Representatives from seven states along with federal water managers met at the Hoover Dam Monday to sign a historic agreement on how to deal with the ongoing drought in the West. The Drought Contingency Plan has been years in the making – and it’s not been an easy road. Negotiations were difficult, especially for the states who will have to cut back their use of this most precious resource. Brenda Burman is the commissioner for the Bureau of Reclamation. She admitted there were times where it seemed an agreement wasn’t going to happen, but water managers eventually came together.
Archive for date: May 20th, 2019
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The Colorado River just got a boost that’s likely to prevent its depleted reservoirs from bottoming out, at least for the next several years. Representatives of seven Western states and the federal government signed a landmark deal on Monday laying out potential cuts in water deliveries through 2026 to reduce the risks of the river’s reservoirs hitting critically low levels. Yet even as they celebrated the deal’s completion on a terrace overlooking Hoover Dam and drought-stricken Lake Mead, state and federal water officials acknowledged that tougher negotiations lie ahead
For many of us in Southern California, the marine layer is a lifesaver. Those low decks of clouds — you might know them as June Gloom or May Gray — roll in off cool, ocean waters, shading coastal regions and cooling beaches and West Side cities even as the Inland Empire scorches. Now, we may be losing them. A new study by a Caltech climate scientist and two colleagues suggests those familiar low decks of stratus clouds could eventually become a casualty of the increasing CO2 emissions that are warming the planet.
“It was surreal.” As an unseasonal winter storm blanketed Yosemite with snow Sunday, people took to social media to share their awe. Photos from the Yosemite Conservancy’s webcam show El Capitan shrouded in fog and a dusting of snow atop Half Dome. Videos and photos posted to social media show thick snowflakes coming down and conditions that look out of place for late spring. “Sometimes Mother Nature has a plan of her own. Like snowmen in May in your hiking vacation in Yosemite!” said one Instagram user, who posted a photo of her child making a snowman near Tenaya Lodge.
California plans to reach 60% renewables by 2030 and a zero emissions economy by 2045 as its investor-owned utilities (IOUs) face wildfires and bankruptcy, new and unproven electricity providers proliferate and customers demand a decentralized energy system. What could go wrong? The key to success is eliminating natural gas as an electricity resource, stakeholders told Utility Dive. To do that, the state must make one fundamental change at the local level and another at the transmission system level.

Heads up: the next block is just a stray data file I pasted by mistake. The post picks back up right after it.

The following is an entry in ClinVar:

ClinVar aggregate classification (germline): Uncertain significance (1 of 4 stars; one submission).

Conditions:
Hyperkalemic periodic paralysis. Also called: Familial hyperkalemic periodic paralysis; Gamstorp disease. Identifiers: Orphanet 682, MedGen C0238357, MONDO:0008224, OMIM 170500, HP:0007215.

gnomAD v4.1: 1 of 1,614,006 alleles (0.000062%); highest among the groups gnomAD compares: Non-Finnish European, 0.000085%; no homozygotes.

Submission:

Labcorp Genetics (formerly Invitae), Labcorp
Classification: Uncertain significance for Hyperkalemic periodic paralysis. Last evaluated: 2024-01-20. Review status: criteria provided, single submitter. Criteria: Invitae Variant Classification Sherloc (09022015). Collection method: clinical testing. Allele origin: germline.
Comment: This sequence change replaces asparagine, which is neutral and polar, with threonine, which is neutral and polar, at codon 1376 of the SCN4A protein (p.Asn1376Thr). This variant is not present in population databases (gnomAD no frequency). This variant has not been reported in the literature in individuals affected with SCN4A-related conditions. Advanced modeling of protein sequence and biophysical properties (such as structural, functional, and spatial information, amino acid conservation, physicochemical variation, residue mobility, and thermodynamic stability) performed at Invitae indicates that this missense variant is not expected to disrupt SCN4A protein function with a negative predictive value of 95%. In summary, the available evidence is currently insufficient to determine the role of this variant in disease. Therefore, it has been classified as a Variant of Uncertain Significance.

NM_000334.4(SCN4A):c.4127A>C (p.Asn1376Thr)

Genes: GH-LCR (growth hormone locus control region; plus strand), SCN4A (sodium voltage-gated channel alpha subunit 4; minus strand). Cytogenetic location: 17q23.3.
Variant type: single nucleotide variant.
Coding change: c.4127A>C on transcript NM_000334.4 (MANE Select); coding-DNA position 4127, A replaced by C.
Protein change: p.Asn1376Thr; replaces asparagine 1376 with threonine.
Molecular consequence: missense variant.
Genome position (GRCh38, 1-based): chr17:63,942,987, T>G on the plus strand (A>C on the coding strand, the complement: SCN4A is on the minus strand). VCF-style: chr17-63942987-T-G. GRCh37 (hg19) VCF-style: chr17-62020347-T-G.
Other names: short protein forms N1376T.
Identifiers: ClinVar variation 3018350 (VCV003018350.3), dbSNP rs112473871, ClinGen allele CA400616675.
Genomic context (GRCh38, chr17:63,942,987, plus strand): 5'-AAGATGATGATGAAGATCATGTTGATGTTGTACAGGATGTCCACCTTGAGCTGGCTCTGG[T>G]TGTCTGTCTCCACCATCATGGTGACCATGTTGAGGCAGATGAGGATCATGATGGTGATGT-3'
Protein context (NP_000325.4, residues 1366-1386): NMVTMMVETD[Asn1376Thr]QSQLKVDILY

Just a month before the official start to summer, some mountain residents awoke Monday morning to a wintry scene, and snow and rain showers are predicted for much of the week. But just how rare is this late-in-the-season dusting? “We weren’t shocked,” said Brenda Norton, co-owner of the Broadway Cafe, 1117 W. Big Bear Blvd., on Monday morning. “We always get snow usually around Mother’s Day, so this is pretty normal.”According to the National Weather Service, the Big Bear area saw a dusting of snow in early May last year May 2, to be exact. About an inch and a half fell at that time.
Water is a currency in California, and the low-income farmworkers who pick the Central Valley’s crops know it better than anyone. They labor in the region’s endless orchards, made possible by sophisticated irrigation systems, but at home their faucets spew toxic water tainted by arsenic and fertilizer chemicals. “Clean water flows toward power and money,” said Susana De Anda, a longtime water-rights organizer in the region. She is the daughter of lechugueros who worked in lettuce fields and helped make California one of the agricultural capitals of the world. “Homes, schools and clinics are supposed to be the safest places to go. But not in our world.”
The Moulton Niguel Water District has agreed to pay $4.8 million to settle a 3-year dispute with South Orange County Wastewater Authority, which processes a portion of the district’s wastewater, according to a settlement agreement released Monday. Moulton Niguel wanted to terminate funding obligations for a treatment plant run by the wastewater authority, the Coastal Treatment Plant, because the water district has rarely needed the sewage capacity since signing a use-agreement in 1999. Instead, it has been able to rely on other plants and has said its customers shouldn’t have to pay for something they didn’t use.
The Trump Administration has withdrawn the previous administration’s support for the removal of four dams on the Klamath River in Southern Oregon and Northern California. Recently-appointed Interior Secretary David Bernhardt has rescinded a letter of support that Obama-era Interior Secretary Sally Jewell wrote in 2016. Jewell’s letter threw the agency’s weight behind the plan to take out four Klamath River dams to help threatened salmon and other fish. Matt Cox is with the Klamath River Renewal Corporation, the non-profit formed to implement the dam removal agreement. He says rescinding Jewell’s letter has no legal effect.